>>> then giving it more bandwidth to drive is likely to make it worse.
    >>>
    >>> So equipment, traffic profile and details?
    >>>
    >>>> Regards
    >>>> Fredrik
    >>> --
    >>> Regards
    >>>
    >>> - replace xyz with ntl

    >>
    >> Thank you for the input. I'll give as much technical info as possible.
    >> I've done some packet sniffing on the link and it's easy to see the
    >> number of 64byte packets coming in floods on the interface. The source
    >> of the packets is a server application cluster located at both ends of
    >> the link and they are sending updates back and forth and the out on
    >> the Internet.
    >> Switch: 6513 sup720-3B
    >> Line card: WS-X6516A-GBIC

    >
    >According to
    >
    >http://www.cisco.com/en/US/prod/col...ps708/product_data_sheet0900aecd801459a7.html
    >
    >this line card has only 1MB buffer per port. Recommended replacement -
    >WS-X6748-SFP or WS-X6724-SFP - has 1.77MB on egress, so it's 6 of one,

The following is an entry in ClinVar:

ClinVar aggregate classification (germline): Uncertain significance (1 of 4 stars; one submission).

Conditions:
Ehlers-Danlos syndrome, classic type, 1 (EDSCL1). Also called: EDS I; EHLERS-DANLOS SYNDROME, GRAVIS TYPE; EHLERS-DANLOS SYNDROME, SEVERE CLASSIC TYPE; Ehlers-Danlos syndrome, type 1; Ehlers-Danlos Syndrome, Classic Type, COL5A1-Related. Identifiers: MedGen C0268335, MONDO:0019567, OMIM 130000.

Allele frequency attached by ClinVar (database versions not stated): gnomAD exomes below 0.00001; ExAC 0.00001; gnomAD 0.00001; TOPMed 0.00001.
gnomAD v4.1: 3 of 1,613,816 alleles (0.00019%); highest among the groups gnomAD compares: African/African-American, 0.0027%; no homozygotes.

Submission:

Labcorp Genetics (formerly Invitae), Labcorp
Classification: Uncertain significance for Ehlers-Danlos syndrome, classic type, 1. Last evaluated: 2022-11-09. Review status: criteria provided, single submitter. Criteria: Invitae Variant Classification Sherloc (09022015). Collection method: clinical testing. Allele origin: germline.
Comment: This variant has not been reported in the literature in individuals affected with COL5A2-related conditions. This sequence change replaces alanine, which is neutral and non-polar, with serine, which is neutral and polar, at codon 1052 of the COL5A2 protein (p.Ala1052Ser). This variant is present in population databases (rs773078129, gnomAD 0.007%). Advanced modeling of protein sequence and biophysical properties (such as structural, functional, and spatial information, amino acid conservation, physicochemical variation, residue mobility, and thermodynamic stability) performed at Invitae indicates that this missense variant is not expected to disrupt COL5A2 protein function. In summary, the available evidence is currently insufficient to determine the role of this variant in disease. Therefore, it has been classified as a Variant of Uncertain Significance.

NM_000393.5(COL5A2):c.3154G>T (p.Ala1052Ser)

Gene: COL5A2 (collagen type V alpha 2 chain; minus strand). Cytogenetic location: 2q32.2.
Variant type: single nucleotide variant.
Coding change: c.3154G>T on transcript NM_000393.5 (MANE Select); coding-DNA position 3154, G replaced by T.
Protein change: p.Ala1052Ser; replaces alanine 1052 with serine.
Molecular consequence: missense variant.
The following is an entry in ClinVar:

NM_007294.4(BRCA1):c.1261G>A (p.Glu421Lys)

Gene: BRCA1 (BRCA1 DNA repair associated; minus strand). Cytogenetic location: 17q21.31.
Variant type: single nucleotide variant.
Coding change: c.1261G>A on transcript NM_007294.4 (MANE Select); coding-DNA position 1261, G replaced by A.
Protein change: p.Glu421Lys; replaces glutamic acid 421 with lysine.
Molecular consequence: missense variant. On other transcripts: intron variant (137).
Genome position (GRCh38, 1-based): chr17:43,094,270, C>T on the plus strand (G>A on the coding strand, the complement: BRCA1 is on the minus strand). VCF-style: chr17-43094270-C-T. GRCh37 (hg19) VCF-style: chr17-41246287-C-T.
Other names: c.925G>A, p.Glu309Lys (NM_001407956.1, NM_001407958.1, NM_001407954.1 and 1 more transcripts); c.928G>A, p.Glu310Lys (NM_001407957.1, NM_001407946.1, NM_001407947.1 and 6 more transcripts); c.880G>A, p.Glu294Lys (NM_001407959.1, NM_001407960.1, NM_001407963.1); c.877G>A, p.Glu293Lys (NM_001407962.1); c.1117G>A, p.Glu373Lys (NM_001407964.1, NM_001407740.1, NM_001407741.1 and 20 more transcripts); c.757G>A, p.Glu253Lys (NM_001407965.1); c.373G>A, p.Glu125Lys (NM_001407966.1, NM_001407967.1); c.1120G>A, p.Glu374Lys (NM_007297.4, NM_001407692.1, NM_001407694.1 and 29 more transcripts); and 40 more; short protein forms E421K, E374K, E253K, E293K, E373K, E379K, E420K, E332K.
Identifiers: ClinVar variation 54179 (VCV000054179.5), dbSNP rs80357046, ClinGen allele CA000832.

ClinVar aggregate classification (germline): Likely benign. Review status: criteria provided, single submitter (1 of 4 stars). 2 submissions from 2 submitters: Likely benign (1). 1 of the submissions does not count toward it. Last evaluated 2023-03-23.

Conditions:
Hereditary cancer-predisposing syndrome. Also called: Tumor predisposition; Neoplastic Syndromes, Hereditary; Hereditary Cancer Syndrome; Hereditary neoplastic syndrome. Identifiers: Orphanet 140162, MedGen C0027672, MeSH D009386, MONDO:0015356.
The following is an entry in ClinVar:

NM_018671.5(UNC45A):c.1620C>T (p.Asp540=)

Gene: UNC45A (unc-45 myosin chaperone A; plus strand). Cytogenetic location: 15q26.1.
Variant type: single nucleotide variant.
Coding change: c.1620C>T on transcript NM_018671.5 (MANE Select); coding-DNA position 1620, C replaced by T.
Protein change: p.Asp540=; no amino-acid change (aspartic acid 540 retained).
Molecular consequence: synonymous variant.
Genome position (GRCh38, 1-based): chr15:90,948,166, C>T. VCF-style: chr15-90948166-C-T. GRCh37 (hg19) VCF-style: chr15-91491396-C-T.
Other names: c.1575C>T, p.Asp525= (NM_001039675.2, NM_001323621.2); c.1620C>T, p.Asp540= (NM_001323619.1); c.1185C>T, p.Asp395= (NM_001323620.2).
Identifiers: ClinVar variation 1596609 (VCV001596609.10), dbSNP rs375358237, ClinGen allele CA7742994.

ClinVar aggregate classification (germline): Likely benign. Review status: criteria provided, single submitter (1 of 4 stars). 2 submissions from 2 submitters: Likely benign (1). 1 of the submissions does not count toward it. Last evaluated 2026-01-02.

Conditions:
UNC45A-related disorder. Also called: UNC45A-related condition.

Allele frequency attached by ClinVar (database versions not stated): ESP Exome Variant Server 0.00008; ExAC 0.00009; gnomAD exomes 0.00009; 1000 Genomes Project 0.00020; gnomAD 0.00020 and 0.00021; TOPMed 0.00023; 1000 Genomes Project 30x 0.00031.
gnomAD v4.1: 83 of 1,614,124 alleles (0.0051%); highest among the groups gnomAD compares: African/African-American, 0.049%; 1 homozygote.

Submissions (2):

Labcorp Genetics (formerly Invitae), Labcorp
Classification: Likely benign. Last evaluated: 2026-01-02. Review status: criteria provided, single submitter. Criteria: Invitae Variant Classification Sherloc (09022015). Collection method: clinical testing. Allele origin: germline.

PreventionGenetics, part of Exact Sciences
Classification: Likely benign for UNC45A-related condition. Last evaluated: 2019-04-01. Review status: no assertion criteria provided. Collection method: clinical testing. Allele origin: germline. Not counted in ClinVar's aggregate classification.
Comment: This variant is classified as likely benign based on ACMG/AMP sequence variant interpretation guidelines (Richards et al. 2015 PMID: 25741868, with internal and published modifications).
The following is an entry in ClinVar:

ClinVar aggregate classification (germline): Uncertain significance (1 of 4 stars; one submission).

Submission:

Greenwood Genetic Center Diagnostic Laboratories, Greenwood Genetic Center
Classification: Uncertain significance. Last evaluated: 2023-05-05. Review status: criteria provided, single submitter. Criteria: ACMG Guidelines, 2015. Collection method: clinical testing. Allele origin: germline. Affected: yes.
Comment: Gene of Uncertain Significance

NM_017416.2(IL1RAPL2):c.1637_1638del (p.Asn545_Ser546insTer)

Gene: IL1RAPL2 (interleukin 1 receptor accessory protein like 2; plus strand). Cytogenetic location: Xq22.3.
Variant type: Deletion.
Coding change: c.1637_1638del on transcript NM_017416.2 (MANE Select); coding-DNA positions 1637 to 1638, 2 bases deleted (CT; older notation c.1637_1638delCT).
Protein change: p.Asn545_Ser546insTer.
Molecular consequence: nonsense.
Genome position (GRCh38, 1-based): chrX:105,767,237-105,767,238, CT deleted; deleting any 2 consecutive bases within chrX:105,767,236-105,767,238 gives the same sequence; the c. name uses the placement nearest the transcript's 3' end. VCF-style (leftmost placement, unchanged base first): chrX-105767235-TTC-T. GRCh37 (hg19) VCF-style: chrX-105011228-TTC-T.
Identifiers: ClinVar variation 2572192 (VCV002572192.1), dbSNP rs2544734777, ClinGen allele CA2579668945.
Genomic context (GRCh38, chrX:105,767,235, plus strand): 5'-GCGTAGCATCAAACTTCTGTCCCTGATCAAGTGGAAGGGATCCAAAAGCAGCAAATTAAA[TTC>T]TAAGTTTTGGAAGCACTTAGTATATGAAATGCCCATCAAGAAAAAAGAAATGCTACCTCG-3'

>half a dozen of the other.
    >
    >Question is - are you experiencing tail drops in egress queue or fabric
    >drops? Can you post show interface? Number of output drops and its
    >ration to total traffic is most interesting here.
    >

    also check the inbound queues.

    >> Thrill5: What kind of buffer tuning might provide a solution? I was
    >> under the impression that one should leave outgoing buffers and queues
    >> alone.

    >
    >Nothing can be done here - it's hardware based queuing. Thrill5 most
    >likely assumed 7200 or similar platform.


    you can also get issues on input, since there is buffering needed
    between the blade in the switch and the forwarding engine.